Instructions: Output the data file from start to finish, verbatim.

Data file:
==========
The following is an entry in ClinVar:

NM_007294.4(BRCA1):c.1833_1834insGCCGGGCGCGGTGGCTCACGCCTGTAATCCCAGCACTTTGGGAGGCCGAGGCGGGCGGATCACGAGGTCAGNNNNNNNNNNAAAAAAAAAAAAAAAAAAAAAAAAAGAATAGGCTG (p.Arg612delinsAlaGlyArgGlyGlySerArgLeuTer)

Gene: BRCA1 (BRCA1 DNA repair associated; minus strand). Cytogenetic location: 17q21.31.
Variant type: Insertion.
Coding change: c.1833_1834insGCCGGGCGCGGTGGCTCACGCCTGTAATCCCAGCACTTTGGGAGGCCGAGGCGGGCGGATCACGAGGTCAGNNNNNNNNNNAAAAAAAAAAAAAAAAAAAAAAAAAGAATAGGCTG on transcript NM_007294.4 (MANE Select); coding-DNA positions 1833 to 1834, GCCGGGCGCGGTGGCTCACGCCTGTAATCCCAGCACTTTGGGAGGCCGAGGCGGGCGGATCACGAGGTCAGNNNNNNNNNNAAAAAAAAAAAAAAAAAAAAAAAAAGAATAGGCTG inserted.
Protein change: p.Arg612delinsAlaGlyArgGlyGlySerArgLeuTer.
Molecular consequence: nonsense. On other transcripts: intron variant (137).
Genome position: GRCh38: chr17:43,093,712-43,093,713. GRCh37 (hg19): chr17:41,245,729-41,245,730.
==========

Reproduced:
The following is an entry in ClinVar:

NM_007294.4(BRCA1):c.1833_1834insGCCGGGCGCGGTGGCTCACGCCTGTAATCCCAGCACTTTGGGAGGCCGAGGCGGGCGGATCACGAGGTCAGNNNNNNNNNNAAAAAAAAAAAAAAAAAAAAAAAAAGAATAGGCTG (p.Arg612delinsAlaGlyArgGlyGlySerArgLeuTer)

Gene: BRCA1 (BRCA1 DNA repair associated; minus strand). Cytogenetic location: 17q21.31.
Variant type: Insertion.
Coding change: c.1833_1834insGCCGGGCGCGGTGGCTCACGCCTGTAATCCCAGCACTTTGGGAGGCCGAGGCGGGCGGATCACGAGGTCAGNNNNNNNNNNAAAAAAAAAAAAAAAAAAAAAAAAAGAATAGGCTG on transcript NM_007294.4 (MANE Select); coding-DNA positions 1833 to 1834, GCCGGGCGCGGTGGCTCACGCCTGTAATCCCAGCACTTTGGGAGGCCGAGGCGGGCGGATCACGAGGTCAGNNNNNNNNNNAAAAAAAAAAAAAAAAAAAAAAAAAGAATAGGCTG inserted.
Protein change: p.Arg612delinsAlaGlyArgGlyGlySerArgLeuTer.
Molecular consequence: nonsense. On other transcripts: intron variant (137).
Genome position: GRCh38: chr17:43,093,712-43,093,713. GRCh37 (hg19): chr17:41,245,729-41,245,730.